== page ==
Prince Harry has been told he may have Attention Deficit Disorder.
The royal, 38, has spent months opening up about his mental health struggles over the death of his mum Princess Diana and life in the spotlight, and a self-help guru has now told him he may be suffering the neurological condition.
Dr Gabor Maté, an expert in trauma and childhood development, told Harry in a paid-for question and answer session online on Sunday “Whether you like it or not, I diagnosed you with ADD. It takes one to know one, so I share that diagnosis.”
Dad-of-two Harry, who has children Archie, three, and 20-month-old Lilibet with his wife Meghan, Duchess of Sussex, 41, responded saying “Okay. Should I accept that or should I look into it?”
He also joked to Dr Maté during the NZ$37-per-ticket chat, “Thanks for the free session”.
Dr Maté, 79, is a controversial figure who has provoked outrage due to past comments, including a comparison of Hamas to the Jewish heroes of the Warsaw Ghetto Uprising against Nazis.
The Holocaust survivor has also defended Palestinian rocket attacks on Israeli civilians and he once branded the Israeli government “terrorists”.
In the US, any doctor can diagnose a patient with ADHD – the updated NHS term for ADD, which stands for Attention Deficit Hyperactivity Disorder.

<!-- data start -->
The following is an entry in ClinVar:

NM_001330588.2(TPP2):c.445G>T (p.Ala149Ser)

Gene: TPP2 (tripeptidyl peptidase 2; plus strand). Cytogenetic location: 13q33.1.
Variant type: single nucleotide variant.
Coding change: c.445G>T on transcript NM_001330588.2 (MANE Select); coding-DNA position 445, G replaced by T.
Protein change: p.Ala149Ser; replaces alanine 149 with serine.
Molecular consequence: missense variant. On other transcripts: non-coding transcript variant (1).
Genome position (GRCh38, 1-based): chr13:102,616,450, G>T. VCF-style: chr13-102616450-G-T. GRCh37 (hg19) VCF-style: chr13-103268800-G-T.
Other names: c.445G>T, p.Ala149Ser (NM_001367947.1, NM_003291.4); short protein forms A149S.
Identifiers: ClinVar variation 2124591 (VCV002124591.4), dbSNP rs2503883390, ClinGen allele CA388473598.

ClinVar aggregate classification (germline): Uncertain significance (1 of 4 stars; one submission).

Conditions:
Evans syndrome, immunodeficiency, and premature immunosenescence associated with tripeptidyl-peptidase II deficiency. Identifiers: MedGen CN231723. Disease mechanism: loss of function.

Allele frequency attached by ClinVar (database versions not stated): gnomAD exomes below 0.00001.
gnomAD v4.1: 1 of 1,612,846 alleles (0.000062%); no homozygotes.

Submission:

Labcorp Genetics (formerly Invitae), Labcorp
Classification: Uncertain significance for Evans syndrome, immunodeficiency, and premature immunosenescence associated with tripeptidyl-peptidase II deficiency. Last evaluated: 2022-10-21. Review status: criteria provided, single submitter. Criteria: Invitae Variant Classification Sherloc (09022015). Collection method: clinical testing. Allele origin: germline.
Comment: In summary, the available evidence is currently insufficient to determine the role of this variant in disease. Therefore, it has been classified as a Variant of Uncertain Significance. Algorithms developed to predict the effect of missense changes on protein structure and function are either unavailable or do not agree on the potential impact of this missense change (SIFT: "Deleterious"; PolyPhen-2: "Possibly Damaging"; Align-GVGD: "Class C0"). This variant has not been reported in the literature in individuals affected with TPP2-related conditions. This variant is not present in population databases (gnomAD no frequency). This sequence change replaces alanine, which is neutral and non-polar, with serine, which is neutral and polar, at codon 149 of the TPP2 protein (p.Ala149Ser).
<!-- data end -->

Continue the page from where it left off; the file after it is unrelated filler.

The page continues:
But in Britain it must be diagnosed by a psychologist or psychiatrist, or specialist ADHD nurse.
ADHD campaigner and CEO of ADHD UK Henry Shelford told Mail Online on Sunday Harry may not have been diagnosed with the condition at school because it wasn’t recognised.
“Prince Harry left school before the year 2000 when ADHD was formally recognised for children in the UK meaning he, and many others, had an almost no chance of being identified in school," he said.
“ADHD was only recognised for adults in the UK in 2008. The conversation about ADHD and adults has been building since then but we still have a long way to go in terms of awareness and understanding of the condition.
“ADHD impacts every aspect of your life. From the moment you wake up, through your day, and when you go to sleep.
“It is a very difficult condition to live with as most significantly indicated in the suicide figures, which show that adults with ADHD are five times more likely to try to take their own life than those without ADHD.”